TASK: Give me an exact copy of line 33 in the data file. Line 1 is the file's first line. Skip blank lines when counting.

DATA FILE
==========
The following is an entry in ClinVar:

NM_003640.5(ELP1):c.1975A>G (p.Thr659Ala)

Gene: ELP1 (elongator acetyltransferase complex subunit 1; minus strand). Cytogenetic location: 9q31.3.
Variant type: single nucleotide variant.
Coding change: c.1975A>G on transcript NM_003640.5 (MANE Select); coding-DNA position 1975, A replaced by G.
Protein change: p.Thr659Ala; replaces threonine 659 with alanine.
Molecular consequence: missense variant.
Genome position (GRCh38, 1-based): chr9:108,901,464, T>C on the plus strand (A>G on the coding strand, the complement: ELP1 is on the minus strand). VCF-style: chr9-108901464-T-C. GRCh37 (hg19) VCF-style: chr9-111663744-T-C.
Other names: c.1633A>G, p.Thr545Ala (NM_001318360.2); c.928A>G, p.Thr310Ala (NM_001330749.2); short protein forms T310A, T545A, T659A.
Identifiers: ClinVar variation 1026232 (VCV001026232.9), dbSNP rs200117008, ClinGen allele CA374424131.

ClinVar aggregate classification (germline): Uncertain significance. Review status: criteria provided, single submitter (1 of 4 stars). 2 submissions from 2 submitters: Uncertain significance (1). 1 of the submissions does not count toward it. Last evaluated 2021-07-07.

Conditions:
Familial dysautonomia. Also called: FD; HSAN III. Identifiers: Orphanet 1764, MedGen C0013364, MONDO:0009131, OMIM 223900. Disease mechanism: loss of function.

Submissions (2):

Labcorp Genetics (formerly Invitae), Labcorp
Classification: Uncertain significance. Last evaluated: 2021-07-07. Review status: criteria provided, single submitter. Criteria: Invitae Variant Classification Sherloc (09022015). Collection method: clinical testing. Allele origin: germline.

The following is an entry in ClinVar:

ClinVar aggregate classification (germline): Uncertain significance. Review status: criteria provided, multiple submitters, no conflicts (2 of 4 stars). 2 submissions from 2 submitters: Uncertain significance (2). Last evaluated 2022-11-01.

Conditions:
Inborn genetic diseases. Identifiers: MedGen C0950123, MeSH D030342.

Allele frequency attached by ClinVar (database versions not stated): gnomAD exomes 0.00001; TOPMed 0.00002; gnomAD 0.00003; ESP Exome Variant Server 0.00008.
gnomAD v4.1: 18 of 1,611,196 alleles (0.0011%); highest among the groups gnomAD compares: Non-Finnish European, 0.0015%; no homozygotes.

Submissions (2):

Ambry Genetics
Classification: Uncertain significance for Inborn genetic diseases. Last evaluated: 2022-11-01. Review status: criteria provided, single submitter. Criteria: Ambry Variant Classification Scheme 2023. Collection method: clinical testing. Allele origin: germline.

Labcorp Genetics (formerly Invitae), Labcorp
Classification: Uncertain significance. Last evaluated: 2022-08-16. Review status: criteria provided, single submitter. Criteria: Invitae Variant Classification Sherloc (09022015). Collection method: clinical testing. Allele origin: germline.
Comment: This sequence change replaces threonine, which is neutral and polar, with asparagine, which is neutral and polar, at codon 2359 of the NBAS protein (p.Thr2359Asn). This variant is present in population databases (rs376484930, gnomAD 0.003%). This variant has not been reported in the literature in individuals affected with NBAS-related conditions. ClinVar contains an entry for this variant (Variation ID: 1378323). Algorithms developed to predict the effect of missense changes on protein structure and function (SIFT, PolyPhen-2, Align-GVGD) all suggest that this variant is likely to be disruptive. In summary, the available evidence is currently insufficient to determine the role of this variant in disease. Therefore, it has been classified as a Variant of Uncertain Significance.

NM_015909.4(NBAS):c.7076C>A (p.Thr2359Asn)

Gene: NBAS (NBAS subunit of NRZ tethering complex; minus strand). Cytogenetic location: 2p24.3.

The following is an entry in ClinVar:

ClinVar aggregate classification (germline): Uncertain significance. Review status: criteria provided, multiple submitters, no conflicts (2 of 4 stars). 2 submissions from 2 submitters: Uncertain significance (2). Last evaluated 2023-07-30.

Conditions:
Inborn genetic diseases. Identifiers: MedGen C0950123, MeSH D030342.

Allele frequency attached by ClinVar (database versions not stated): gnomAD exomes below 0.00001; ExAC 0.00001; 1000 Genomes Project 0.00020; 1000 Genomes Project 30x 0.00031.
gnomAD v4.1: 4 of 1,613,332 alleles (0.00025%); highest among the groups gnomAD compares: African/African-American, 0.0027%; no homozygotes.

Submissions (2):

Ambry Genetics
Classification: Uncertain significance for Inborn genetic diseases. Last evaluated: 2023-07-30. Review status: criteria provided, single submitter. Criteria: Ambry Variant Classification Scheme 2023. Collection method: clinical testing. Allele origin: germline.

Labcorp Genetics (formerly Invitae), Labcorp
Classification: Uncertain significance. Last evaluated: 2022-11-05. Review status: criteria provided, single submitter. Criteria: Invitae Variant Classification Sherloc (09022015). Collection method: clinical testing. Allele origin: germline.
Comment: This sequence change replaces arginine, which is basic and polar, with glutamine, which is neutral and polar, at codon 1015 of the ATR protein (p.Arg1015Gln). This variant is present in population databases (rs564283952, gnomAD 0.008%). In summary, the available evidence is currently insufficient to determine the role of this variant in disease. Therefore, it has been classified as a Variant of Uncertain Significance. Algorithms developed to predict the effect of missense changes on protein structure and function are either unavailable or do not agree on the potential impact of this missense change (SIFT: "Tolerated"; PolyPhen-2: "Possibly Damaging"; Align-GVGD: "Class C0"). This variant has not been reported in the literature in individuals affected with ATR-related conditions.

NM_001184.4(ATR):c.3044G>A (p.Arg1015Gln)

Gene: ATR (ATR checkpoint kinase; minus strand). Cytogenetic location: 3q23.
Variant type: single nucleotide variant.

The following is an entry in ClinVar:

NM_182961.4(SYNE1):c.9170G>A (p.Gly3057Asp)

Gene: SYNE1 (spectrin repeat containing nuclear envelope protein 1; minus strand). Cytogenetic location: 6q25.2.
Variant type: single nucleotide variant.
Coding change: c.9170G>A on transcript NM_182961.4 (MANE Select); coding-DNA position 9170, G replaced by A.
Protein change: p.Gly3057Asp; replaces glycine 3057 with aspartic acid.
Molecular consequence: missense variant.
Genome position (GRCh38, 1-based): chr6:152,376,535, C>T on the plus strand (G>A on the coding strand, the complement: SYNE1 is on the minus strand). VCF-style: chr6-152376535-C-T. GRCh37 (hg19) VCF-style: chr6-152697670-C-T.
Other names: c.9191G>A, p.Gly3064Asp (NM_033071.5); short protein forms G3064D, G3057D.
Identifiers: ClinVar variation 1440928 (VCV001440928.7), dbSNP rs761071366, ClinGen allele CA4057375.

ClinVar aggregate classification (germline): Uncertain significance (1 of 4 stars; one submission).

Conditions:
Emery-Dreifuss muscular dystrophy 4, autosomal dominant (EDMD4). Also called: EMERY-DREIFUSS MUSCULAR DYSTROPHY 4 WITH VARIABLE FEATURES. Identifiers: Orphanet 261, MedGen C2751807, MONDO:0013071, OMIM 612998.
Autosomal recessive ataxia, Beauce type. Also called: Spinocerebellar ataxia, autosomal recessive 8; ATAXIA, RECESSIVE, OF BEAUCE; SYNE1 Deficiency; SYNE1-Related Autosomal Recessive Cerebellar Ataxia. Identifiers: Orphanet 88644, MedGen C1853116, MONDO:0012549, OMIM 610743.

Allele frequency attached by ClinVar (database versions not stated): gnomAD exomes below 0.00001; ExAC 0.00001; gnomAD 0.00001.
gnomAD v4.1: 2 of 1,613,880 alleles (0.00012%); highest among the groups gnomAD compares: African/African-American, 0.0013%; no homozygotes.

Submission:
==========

Conditions: